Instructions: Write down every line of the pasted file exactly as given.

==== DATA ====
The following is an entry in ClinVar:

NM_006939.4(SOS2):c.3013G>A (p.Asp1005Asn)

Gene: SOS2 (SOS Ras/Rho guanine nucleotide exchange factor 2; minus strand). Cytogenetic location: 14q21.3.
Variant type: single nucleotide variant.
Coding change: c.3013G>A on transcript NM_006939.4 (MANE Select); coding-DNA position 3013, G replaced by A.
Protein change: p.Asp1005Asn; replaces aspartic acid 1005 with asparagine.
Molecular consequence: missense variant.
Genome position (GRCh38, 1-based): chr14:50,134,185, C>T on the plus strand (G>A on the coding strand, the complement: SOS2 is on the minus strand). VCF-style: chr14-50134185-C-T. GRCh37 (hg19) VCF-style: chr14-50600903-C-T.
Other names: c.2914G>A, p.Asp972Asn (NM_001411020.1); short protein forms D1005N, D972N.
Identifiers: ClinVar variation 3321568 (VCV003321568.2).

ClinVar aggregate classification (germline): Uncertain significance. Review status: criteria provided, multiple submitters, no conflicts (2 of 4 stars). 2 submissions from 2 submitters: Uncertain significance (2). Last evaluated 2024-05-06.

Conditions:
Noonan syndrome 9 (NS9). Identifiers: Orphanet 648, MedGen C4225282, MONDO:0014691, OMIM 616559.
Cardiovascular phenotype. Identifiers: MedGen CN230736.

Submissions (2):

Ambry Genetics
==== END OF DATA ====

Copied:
The following is an entry in ClinVar:

NM_006939.4(SOS2):c.3013G>A (p.Asp1005Asn)

Gene: SOS2 (SOS Ras/Rho guanine nucleotide exchange factor 2; minus strand). Cytogenetic location: 14q21.3.
Variant type: single nucleotide variant.
Coding change: c.3013G>A on transcript NM_006939.4 (MANE Select); coding-DNA position 3013, G replaced by A.
Protein change: p.Asp1005Asn; replaces aspartic acid 1005 with asparagine.
Molecular consequence: missense variant.
Genome position (GRCh38, 1-based): chr14:50,134,185, C>T on the plus strand (G>A on the coding strand, the complement: SOS2 is on the minus strand). VCF-style: chr14-50134185-C-T. GRCh37 (hg19) VCF-style: chr14-50600903-C-T.
Other names: c.2914G>A, p.Asp972Asn (NM_001411020.1); short protein forms D1005N, D972N.
Identifiers: ClinVar variation 3321568 (VCV003321568.2).

ClinVar aggregate classification (germline): Uncertain significance. Review status: criteria provided, multiple submitters, no conflicts (2 of 4 stars). 2 submissions from 2 submitters: Uncertain significance (2). Last evaluated 2024-05-06.

Conditions:
Noonan syndrome 9 (NS9). Identifiers: Orphanet 648, MedGen C4225282, MONDO:0014691, OMIM 616559.
Cardiovascular phenotype. Identifiers: MedGen CN230736.

Submissions (2):

Ambry Genetics